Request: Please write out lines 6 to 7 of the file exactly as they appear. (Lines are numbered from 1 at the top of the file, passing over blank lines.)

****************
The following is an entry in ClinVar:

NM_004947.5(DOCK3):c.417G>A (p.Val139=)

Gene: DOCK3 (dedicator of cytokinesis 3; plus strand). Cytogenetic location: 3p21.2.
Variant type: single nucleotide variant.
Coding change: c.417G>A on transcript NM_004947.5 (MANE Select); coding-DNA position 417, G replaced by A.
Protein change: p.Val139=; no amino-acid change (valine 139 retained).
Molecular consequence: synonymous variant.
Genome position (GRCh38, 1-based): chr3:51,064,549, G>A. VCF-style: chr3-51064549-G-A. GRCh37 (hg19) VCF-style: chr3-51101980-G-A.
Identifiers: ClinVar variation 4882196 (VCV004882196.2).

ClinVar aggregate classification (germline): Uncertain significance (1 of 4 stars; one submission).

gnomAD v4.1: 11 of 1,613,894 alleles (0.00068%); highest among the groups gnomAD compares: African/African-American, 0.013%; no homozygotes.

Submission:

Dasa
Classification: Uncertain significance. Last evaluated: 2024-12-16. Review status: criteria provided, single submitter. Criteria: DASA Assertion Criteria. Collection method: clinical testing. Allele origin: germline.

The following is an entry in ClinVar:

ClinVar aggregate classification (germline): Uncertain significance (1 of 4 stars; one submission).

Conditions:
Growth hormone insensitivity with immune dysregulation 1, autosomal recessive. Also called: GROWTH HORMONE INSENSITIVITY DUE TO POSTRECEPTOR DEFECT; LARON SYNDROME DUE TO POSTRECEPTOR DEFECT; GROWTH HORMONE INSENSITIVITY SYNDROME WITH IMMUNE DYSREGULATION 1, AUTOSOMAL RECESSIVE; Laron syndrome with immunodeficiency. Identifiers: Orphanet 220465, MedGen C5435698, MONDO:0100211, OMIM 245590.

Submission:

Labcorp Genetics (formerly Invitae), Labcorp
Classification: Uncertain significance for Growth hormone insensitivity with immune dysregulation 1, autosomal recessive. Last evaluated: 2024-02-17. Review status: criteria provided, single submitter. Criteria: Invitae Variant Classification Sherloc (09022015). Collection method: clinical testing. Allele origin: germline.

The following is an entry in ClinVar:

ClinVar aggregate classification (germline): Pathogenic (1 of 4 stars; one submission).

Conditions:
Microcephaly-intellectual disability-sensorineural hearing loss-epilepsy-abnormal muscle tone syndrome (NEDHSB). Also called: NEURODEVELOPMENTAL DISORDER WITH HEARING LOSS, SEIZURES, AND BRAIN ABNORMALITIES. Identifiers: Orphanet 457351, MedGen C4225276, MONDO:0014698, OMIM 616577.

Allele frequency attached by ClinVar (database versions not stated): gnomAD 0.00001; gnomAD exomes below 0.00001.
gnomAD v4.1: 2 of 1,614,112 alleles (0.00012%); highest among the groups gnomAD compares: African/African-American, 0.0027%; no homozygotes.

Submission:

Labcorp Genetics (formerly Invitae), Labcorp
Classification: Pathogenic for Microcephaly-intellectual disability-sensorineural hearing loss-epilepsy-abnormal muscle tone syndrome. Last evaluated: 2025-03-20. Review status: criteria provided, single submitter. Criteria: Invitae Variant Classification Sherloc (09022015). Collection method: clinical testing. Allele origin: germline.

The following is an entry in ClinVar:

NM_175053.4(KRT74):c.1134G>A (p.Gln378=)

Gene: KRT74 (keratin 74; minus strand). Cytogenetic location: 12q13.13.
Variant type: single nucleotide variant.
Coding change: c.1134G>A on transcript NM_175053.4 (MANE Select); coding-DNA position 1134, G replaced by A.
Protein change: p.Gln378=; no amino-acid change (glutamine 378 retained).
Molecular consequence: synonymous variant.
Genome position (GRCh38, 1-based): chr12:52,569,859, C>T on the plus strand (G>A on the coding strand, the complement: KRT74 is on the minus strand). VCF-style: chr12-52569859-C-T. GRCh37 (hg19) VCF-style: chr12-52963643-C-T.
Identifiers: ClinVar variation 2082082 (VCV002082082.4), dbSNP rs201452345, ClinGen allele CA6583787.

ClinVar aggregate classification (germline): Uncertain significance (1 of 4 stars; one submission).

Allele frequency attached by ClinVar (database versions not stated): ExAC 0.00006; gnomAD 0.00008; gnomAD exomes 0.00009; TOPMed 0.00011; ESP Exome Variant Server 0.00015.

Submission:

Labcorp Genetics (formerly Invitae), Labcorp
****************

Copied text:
Protein change: p.Val139=; no amino-acid change (valine 139 retained).
Molecular consequence: synonymous variant.